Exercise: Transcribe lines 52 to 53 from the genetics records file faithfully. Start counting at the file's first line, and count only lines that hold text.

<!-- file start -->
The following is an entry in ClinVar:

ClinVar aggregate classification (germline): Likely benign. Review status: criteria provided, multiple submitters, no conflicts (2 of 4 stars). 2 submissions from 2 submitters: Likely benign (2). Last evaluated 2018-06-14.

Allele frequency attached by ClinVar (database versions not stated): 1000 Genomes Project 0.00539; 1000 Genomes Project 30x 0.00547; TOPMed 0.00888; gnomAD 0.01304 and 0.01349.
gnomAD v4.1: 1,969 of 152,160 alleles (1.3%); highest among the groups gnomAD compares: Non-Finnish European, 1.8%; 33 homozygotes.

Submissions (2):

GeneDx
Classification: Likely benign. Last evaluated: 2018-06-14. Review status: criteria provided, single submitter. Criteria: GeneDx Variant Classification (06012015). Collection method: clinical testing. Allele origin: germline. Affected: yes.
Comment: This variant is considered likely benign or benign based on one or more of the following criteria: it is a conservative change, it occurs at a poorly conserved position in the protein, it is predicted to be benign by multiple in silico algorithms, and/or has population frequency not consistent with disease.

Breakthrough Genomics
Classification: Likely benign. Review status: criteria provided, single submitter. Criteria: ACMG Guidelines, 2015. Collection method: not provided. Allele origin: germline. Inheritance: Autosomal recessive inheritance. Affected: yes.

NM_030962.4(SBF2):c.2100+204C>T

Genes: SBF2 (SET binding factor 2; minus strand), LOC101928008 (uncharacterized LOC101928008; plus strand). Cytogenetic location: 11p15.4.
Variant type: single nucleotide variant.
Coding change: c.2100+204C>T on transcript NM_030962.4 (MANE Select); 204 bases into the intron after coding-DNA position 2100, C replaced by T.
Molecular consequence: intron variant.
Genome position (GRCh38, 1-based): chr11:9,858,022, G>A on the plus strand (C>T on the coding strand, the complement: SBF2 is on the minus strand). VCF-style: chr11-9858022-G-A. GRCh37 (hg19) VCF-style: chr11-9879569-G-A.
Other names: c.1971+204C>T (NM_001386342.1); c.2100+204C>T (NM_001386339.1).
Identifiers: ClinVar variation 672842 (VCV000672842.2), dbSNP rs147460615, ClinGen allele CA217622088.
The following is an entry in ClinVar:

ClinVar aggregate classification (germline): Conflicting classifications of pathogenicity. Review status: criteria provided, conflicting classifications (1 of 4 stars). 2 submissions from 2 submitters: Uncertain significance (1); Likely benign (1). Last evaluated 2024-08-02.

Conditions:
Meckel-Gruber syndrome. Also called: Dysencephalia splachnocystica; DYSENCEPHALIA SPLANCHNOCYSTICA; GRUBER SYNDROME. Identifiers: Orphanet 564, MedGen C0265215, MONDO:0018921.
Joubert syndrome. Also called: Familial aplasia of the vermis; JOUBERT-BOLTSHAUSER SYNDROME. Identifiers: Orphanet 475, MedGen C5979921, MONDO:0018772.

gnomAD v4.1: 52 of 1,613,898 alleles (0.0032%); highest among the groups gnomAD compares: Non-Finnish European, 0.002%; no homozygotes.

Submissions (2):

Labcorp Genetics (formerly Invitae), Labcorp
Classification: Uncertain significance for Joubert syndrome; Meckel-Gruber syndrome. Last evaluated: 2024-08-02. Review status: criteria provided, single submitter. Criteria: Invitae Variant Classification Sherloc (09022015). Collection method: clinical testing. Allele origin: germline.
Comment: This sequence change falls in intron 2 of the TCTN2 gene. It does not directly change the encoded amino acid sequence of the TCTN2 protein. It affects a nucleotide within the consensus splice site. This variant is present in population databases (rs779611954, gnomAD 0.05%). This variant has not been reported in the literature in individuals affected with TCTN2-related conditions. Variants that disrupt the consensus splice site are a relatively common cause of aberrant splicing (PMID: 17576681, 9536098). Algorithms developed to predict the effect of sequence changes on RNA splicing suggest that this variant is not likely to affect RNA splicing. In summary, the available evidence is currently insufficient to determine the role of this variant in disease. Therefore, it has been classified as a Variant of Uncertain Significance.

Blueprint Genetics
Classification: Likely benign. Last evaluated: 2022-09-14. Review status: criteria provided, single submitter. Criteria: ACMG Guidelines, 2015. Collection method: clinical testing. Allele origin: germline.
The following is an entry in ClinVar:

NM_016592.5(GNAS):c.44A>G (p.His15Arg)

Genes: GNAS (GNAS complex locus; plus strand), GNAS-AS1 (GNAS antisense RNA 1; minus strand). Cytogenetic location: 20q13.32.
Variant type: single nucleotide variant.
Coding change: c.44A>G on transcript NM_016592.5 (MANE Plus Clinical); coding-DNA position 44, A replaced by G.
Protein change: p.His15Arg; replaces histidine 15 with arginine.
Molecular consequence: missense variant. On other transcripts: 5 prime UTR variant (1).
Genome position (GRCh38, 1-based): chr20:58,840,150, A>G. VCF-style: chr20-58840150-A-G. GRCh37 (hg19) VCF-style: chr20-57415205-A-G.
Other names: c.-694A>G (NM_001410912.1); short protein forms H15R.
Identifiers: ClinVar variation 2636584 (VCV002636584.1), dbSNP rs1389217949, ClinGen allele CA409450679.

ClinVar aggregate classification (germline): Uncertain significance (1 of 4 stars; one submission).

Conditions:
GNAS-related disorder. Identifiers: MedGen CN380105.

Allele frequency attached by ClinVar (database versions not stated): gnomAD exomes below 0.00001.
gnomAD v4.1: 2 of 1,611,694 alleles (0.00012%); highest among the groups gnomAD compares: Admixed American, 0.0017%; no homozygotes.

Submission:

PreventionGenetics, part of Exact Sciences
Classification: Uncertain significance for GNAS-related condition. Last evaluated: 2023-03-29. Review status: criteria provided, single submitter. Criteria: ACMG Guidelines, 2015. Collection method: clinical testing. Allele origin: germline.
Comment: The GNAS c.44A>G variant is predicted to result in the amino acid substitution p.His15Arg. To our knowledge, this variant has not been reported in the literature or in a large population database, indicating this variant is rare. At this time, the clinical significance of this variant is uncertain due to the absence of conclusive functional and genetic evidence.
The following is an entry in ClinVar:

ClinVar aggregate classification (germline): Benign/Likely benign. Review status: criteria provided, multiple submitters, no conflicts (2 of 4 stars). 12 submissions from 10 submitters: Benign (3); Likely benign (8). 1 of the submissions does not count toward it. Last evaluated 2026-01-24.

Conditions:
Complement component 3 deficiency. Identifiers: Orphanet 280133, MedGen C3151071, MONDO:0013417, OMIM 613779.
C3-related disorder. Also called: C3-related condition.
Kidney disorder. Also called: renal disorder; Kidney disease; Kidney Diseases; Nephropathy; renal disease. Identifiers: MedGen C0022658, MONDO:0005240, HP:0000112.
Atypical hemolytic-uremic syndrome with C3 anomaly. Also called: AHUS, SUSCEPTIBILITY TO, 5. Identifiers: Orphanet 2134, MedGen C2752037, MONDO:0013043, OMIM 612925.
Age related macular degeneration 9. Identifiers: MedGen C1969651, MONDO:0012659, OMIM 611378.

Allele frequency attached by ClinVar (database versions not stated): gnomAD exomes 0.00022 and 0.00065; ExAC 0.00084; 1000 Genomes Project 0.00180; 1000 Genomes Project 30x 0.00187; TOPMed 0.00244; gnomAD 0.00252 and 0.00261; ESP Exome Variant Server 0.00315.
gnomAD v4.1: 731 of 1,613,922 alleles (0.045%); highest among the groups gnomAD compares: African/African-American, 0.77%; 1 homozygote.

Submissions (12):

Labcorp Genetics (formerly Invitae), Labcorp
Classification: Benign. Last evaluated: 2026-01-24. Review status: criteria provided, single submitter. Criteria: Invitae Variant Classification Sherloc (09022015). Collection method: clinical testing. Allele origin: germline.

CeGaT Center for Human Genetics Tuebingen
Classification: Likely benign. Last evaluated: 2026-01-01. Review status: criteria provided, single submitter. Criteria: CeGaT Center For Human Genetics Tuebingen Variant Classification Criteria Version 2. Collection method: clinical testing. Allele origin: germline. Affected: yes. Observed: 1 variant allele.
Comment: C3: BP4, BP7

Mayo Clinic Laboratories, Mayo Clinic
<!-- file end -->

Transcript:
Conditions:
Complement component 3 deficiency. Identifiers: Orphanet 280133, MedGen C3151071, MONDO:0013417, OMIM 613779.